The Technocratic Illusion

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Kevin Williamson explodes it:

Professor [Neil deGrasse] Tyson, who may be the dumbest smart person on Twitter, yesterday wrote that what the world really needs is a new kind of virtual state — he wants to call it “Rationalia” — with a one-sentence constitution: “All policy shall be based on the weight of evidence.” This schoolboy nonsense came under withering and much-deserved derision. Conservatives, who always have the French Revolution in their thoughts, reminded him that this already has been tried, and that the results are known in the history books as “the Terror.” Writing with a great deal of reserve in Popular Science, Kelsey D. Atherton notes:

Rationalia puts a burden on science that it cannot bear: to work, it must be immune to the passions of the day, promising an objective world and objective truth that will triumph over obstacles.

That’s true enough, but it shortchanges the scientific objection to Tyson’s Rationalia pipe dream, which is that it implicitly presupposes quantities and types of knowledge that are not, even in principle, available, even if the scientists in question were the dispassionate truth-seekers of Atherton’s ideal.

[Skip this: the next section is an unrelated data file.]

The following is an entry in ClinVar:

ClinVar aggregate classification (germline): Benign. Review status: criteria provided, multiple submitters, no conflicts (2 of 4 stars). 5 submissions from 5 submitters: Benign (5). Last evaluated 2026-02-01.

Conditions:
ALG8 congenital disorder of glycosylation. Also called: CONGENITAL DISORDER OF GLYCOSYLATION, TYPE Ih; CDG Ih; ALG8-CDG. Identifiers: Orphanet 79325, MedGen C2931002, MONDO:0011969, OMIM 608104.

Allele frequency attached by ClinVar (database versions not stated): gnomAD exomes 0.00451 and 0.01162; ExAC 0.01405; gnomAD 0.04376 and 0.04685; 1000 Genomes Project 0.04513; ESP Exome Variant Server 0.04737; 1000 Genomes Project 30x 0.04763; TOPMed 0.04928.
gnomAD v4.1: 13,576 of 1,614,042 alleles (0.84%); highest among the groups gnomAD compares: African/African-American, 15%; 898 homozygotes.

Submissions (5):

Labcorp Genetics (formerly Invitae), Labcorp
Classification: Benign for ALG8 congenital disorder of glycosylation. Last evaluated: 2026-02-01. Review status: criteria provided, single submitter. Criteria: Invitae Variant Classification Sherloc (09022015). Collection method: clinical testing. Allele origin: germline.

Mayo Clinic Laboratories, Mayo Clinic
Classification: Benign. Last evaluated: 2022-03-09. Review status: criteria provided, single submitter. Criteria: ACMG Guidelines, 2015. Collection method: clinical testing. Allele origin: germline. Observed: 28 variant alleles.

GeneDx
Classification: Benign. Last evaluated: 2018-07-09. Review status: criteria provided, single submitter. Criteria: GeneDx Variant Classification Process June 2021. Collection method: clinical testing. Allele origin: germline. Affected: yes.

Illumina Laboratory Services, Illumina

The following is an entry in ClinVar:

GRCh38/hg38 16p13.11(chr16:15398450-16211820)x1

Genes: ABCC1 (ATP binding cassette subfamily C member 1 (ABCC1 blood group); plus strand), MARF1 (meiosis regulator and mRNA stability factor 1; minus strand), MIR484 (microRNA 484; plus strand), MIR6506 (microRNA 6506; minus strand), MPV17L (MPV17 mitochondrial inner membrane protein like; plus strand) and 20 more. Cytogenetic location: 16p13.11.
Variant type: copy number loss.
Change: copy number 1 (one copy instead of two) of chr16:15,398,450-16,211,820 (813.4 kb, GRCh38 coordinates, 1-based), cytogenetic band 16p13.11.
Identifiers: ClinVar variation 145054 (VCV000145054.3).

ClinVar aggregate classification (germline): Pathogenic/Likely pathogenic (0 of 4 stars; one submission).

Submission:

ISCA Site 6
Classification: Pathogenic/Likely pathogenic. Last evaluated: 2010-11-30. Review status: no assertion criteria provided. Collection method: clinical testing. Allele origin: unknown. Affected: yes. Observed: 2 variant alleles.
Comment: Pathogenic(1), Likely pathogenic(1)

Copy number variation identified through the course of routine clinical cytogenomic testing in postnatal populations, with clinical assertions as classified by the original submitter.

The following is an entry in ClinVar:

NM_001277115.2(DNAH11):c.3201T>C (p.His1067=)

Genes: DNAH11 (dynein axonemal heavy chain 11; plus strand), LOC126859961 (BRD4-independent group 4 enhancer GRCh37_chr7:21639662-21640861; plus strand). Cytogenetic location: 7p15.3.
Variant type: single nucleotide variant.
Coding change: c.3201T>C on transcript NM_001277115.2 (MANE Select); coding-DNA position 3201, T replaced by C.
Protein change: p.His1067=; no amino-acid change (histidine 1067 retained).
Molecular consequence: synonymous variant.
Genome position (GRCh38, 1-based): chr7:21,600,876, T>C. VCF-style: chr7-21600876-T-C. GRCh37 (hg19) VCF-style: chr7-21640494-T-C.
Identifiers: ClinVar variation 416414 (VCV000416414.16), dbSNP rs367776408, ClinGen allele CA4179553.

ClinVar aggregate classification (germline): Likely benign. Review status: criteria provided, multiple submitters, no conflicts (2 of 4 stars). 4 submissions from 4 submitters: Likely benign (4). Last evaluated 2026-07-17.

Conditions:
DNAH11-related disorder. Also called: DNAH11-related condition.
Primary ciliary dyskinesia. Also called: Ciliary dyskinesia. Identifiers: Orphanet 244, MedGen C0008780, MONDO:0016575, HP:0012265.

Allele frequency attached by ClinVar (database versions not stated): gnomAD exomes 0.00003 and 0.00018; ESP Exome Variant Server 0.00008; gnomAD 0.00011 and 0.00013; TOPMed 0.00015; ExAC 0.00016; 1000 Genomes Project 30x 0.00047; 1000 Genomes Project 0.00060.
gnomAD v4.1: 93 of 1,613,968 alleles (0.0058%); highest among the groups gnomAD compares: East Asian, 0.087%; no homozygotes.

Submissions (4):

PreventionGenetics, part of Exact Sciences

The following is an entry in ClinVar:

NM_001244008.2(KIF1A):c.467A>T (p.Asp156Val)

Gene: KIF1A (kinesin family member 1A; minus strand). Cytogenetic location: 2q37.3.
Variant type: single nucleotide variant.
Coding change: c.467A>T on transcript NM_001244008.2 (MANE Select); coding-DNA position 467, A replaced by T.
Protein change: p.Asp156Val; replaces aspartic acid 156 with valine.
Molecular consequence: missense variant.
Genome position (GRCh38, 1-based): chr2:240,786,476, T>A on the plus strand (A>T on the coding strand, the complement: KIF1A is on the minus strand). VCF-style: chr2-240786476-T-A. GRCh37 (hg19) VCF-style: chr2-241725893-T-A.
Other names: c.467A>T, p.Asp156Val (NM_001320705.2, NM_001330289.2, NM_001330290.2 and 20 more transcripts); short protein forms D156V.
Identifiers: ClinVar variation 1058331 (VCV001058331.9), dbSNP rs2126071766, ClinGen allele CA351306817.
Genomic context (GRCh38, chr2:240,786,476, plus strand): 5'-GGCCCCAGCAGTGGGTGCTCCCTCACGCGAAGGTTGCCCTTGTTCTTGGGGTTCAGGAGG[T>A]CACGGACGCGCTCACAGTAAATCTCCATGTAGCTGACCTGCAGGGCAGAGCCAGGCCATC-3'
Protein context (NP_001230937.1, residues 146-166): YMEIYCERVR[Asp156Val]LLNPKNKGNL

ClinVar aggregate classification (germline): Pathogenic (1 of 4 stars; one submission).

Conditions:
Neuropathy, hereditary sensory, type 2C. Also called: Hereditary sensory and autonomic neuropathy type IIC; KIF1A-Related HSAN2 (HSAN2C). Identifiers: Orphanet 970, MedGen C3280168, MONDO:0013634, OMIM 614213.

But will the technocrats be deterred from trying to make the world more perfect, thus making it more hellish? No, they will not be deterred. The world is full of biased know-it-alls — many of whom claim to be scientists (e.g., Neil deGrasse Tyson).

The last word goes to G. Shane Morris:

Tyson … has a philosophy, whether he realizes it or not. It’s called “scientism,” the belief that science is the only valid source of knowledge. The rule-by-self-identified-experts he envisions for the happy land of Rationalia is scientism’s logical outcome. But when you insist that facts and evidence speak for themselves, it has a funny way of silencing everyone else. As one intrepid Twitter user replied to Tyson’s initial tweet, “Convenient how the ‘evidence’ always seems to line up with Tyson’s personal beliefs.”

The real problem, of course, is that Rationalia doesn’t take into account the fallenness of human nature, or the fact that we all approach reality with a certain set of assumptions. If we’re to build a new country based on rationality, the question is simply, “Whose rationality?” I certainly don’t want it to be from someone who’s blind to his own biases, to the flaws of science, and to other people’s perspectives.

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Related posts:

Demystifying Science
Scientism, Evolution, and the Meaning of Life
The Fallacy of Human Progress
Pinker Commits Scientism
The Limits of Science (II)
The Pretence of Knowledge
“The Science Is Settled”
The Limits of Science, Illustrated by Scientists
Rationalism, Empiricism, and Scientific Knowledge

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